Getting a prescription from your doctor after an injury, illness or surgery seems like a no brainier. Why turn down medications that will ease any aches or pains you’re feeling? But there’s another side to many common opioid-based prescription medications you should know about before agreeing to take one regularly, even as prescribed by a physician. Here are four things you should know about opioid-prescription drugs that might make you reconsider using one.
1. You might not need the prescription. Most people naturally assume that if their doctor recommends a drug to them they absolutely need it. In reality there are a variety of reasons why your primary care physician may recommend certain drugs. Their specific suggestion may be an honest effort to give you treatment options, but it may also be a result of an aggressive pharmaceutical marketing campaign. By all means you should follow your doctor’s medical advice, including recommended prescriptions, but don’t forget you have a voice in your medical treatment and the right to ask any questions you want, including asking for alternatives to opioid-based medications.
2. Prescriptions can get expensive. The price of a good is generally related to a few common sense factors like how difficult it is to make and how rare or valuable it is. Pharmaceutical companies, on the other hand, have seen such little consequence for increasing their prices on demand that these factors have less of an impact on their prices. A recent article in the Wall Street Journal highlighted drug companies’ ability to raise prices almost completely at their own discretion. This leaves you and your insurance agency to foot whatever bill the pharmaceutical company chooses to write you, if you still think your prescription is worth the sticker shock.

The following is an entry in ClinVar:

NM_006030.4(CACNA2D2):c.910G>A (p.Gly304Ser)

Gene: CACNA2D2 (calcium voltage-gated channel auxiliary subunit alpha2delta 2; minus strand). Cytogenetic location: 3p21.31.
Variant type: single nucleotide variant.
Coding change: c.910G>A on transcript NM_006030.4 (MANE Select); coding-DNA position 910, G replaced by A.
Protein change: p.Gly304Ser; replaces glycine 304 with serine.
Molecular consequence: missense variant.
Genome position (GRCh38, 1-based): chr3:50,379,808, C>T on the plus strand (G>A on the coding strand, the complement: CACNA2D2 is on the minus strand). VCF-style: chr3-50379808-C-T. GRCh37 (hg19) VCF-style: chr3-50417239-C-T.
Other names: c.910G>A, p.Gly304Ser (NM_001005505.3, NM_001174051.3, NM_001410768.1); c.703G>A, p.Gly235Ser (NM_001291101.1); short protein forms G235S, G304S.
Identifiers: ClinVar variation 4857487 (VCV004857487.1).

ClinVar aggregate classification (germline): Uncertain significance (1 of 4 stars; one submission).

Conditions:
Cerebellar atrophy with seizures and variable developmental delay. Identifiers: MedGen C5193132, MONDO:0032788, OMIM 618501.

3. Regular drug use can foster addiction. Pharmaceuticals are designed to interact with your brain chemistry and often, specifically, the areas of the brain that process pain and anxiety. When you regularly use a drug to moderate pain, you are reinforcing a dangerous neurological connection in your brain that sees pain relief as intimately connected to taking a drug. Always remember that even if you use opioid-based drugs like oxycodone or hydrocodone according to your doctor’s instructions, there will always be some potential for abuse or addiction.
4. You have options. Just because prescriptions are the first treatment option your primary care physician offers you doesn’t mean they’re the only option. If you’re uncomfortable taking a medication, there may be a host of holistic treatments that may be appropriate instead. Don’t be afraid to speak up for yourself if you know you don’t want a prescription, especially if your concerns are related to a your or a relative’s history of addiction.
There is no such thing as a miracle pill. Your healing process will have its own ups and downs that only you will know how to handle, and deciding on a treatment plan that will get you up and running again as soon as possible is no different. Always remember to do your research, reflect, and ask your doctor lots of questions when considering accepting an opioid prescription.
Copyright 2016 Psych Central.com. All rights reserved. Reprinted here with permission.